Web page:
On Saturday Rice football knocked off previously unbeaten Marshall in what could become a defining moment for head coach Mike Bloomgren and the Owls.
Not long after the team had finished celebrating on the field, Rice football head coach Mike Bloomgren tucked away into a side room for the now conventional zoom postgame session with the media. Even with his face cloaked by a mask, it was easy to see his cheekbones raise in a triumphant smile.
“I can’t remember the last time I’ve been more proud of a team,” he said, his first words following the Owls’ first win over a ranked team on the road in almost 30 years.
His face glowed when he mentioned impressive showings by individual performers. There was JoVoni Johnson’s poise under adversity, Naeem Smith’s pick-six in his first game back from injury, former walk-on Ari Broussard’s game-sealing fourth quarter runs. And so much more.
That moment brought back memories of another cramped road game press conference. One in a much different context in San Antonio, Tx last November. Following a loss to UTSA that left his team 0-7, Bloomgren’s ever even-keeled speech was crystal clear.
“We’ve made progress,” he said on that painful night. “We want to make the progress that matters. We want to get one in the left column. And we’re going to keep working towards that.”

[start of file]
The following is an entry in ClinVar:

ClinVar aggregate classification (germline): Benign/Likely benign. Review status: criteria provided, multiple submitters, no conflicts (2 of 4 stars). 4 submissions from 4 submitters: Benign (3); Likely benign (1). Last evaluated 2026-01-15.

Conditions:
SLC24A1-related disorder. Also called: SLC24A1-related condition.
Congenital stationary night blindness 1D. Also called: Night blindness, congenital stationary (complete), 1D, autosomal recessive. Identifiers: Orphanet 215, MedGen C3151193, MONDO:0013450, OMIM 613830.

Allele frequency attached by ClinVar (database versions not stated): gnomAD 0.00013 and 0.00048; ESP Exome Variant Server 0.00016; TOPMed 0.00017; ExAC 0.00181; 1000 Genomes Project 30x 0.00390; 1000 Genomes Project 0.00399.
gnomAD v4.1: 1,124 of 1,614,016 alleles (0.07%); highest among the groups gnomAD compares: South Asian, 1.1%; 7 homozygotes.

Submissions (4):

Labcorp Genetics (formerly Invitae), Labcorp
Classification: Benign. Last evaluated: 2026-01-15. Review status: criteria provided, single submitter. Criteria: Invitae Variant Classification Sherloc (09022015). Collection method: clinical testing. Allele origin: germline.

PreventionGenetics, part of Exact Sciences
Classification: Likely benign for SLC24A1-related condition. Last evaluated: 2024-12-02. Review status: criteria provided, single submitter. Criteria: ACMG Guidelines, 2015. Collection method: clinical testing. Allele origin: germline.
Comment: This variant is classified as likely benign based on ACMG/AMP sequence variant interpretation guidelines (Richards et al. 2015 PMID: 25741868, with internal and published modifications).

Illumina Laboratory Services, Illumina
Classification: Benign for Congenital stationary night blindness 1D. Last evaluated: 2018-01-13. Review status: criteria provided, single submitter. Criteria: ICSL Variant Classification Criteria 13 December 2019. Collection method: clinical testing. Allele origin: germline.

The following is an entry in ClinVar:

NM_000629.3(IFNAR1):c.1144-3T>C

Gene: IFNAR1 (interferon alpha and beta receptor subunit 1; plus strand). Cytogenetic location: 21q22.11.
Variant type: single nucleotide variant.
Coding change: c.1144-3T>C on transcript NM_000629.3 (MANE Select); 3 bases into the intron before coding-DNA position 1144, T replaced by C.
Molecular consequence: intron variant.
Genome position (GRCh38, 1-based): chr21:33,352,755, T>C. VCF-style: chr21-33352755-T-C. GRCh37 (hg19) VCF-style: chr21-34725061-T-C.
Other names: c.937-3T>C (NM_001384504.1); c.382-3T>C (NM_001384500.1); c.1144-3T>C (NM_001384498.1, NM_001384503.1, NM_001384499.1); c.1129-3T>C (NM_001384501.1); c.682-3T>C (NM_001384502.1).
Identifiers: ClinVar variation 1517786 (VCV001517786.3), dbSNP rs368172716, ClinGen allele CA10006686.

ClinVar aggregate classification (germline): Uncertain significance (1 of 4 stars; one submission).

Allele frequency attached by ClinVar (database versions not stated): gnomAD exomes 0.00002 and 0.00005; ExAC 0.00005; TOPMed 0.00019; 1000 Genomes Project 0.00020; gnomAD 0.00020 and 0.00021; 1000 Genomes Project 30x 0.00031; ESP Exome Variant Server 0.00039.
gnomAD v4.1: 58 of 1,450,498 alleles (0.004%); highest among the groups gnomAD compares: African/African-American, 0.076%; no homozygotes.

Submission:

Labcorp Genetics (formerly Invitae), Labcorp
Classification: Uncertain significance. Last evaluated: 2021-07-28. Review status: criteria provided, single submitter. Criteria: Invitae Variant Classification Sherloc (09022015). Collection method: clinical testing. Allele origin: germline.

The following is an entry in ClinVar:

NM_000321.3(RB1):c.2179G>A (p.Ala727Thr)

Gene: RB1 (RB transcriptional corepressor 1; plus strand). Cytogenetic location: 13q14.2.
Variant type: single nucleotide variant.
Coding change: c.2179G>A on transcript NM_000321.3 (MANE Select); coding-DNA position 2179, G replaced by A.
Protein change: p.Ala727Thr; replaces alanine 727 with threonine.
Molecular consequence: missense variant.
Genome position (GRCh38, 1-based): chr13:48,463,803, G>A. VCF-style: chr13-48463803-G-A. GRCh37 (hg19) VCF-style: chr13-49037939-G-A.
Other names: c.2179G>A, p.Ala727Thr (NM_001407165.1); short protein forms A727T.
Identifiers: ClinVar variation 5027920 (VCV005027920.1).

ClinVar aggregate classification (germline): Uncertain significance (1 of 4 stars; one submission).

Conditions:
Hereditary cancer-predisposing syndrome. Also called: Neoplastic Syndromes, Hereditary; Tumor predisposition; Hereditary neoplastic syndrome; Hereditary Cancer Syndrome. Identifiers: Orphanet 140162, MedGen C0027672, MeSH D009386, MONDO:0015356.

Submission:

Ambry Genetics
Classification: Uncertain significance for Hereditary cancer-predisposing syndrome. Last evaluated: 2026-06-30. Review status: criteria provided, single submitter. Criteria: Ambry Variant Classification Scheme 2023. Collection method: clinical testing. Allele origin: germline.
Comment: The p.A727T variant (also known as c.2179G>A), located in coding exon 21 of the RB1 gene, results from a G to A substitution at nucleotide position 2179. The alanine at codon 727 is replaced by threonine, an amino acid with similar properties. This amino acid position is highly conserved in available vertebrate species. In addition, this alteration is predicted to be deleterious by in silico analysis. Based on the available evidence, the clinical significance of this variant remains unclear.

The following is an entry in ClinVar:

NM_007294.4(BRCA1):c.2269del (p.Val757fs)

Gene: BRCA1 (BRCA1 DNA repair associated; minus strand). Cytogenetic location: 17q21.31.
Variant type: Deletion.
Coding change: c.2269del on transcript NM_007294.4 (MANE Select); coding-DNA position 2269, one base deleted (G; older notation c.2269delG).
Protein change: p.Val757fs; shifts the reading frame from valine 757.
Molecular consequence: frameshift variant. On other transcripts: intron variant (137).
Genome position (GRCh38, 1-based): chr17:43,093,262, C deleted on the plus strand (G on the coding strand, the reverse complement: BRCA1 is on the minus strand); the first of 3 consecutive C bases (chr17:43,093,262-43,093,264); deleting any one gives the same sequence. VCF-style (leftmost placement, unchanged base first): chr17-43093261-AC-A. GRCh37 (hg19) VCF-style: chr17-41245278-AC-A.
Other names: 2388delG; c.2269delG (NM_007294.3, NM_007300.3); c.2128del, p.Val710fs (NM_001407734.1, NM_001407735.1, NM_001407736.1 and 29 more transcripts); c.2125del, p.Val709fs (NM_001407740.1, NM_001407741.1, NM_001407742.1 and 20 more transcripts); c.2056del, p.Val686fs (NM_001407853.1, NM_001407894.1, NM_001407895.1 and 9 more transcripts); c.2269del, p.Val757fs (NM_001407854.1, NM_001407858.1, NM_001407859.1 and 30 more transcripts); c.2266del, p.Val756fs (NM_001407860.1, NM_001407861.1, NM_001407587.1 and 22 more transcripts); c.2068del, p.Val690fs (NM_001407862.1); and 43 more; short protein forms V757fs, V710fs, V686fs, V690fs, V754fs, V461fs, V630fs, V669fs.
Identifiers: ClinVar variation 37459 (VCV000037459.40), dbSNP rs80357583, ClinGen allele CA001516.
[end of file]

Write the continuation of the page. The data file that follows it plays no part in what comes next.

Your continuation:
14 months later, not only has Bloomgren “got one in the left column”, he’s built something resembling the program he’s been seeking since he arrived at South Main.
Including the Owls’ blown lead and subsequent seventh consecutive loss against UTSA last fall, Rice football has gotten off to a shaky 2-18 start. Two more losses in the two games that followed sent the Owls’ record to 2-20. But when the switch flipped. On the road against Middle Tennessee, things started to change.
After winning 10 percent of his first 22 games, Bloomgren and Co. have won five of their last seven, and that includes a loss that saw a rogue football bounces off four uprights. Even with the bad bounces, that’s a 71.4 percent clip that includes the Owls’ landmark win over Marshall.
Which brings us back to Saturday.
“We were exactly who we wanted to be,” Bloomgren said. “It was intellectual brutality all over the field.”
Intellectual Brutality. The exertion of one’s mind and willpower over the man in front of you. The drum beat of this program from the moment Bloomgren first arrived on campus. At long last, coming into focus. It wasn’t perfect. There’s still a lot of work to be done. But today, even if for just a few hours, “who we should be”, as linebacker Blaze Alldredge described it, was on full display.
“Belief and trust have been our mantra for a few weeks now, even though we haven’t got the play,” he acknowledged with a grin. Even if it were only himself and his players that kept that faith, the results speak volumes. And more importantly, it gives this team a foundation to build on for the future. A future beyond pandemics causing last-minute cancelations and of seasons with fewer injuries and fewer bad bounces.
Rice football took a big step on Saturday. A step that was a long time coming.
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